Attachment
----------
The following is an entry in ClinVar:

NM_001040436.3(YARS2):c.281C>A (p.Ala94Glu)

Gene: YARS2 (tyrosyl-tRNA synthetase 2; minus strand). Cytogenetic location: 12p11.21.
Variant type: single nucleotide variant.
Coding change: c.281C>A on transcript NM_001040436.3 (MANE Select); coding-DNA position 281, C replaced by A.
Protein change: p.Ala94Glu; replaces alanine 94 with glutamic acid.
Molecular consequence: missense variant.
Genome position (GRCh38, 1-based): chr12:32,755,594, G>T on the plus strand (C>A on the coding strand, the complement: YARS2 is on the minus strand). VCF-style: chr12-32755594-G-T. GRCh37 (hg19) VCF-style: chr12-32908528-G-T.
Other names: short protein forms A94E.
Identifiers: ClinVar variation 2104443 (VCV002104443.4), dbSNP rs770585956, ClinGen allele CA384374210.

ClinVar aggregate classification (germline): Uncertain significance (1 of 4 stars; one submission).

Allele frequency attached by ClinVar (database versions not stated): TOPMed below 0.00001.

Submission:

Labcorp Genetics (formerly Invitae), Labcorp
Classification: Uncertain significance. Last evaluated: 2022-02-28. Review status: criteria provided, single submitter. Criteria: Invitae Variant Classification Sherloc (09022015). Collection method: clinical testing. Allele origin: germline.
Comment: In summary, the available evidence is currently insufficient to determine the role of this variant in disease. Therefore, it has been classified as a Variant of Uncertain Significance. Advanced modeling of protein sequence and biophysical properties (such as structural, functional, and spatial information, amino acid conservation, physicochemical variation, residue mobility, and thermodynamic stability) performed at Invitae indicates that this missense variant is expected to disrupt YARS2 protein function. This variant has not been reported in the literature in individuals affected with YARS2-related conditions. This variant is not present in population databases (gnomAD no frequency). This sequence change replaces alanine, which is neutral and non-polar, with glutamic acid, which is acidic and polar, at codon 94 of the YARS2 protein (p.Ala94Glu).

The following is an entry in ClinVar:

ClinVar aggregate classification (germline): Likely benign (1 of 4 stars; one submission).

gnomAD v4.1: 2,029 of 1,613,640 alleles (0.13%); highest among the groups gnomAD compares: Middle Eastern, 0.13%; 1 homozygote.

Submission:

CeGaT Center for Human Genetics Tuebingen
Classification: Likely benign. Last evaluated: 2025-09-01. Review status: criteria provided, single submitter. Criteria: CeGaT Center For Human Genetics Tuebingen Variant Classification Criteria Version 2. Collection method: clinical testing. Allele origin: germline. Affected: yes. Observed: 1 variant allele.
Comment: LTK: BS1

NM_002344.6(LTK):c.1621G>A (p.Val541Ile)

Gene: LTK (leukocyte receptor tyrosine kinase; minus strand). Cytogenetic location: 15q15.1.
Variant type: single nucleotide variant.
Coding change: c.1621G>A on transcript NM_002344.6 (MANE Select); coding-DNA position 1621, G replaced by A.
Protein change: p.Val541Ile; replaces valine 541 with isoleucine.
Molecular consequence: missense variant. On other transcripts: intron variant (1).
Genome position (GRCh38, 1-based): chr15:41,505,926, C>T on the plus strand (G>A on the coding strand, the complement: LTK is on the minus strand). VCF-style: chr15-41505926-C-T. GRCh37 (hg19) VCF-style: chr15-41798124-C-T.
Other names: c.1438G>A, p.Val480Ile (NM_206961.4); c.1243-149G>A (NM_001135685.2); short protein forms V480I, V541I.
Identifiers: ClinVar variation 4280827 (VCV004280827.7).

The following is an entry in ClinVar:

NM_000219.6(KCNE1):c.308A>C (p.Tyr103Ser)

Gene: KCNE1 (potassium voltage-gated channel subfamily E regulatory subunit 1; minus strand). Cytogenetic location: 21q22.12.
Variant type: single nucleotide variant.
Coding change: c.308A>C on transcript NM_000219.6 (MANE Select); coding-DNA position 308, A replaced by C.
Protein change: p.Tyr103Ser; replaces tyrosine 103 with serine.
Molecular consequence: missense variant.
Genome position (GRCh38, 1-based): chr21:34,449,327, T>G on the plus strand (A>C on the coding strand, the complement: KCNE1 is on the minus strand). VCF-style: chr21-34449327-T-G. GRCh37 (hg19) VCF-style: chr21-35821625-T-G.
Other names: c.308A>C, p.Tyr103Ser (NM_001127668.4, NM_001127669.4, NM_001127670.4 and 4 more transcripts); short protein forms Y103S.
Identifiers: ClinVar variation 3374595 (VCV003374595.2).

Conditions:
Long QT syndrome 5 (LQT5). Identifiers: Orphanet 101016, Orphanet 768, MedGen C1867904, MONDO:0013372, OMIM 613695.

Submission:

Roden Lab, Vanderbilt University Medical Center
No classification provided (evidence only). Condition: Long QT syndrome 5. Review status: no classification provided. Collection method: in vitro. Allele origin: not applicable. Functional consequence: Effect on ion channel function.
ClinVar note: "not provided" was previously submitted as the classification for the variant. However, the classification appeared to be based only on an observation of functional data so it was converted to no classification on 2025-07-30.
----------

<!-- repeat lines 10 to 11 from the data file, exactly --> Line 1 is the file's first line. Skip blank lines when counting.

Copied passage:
Identifiers: ClinVar variation 2104443 (VCV002104443.4), dbSNP rs770585956, ClinGen allele CA384374210.

ClinVar aggregate classification (germline): Uncertain significance (1 of 4 stars; one submission).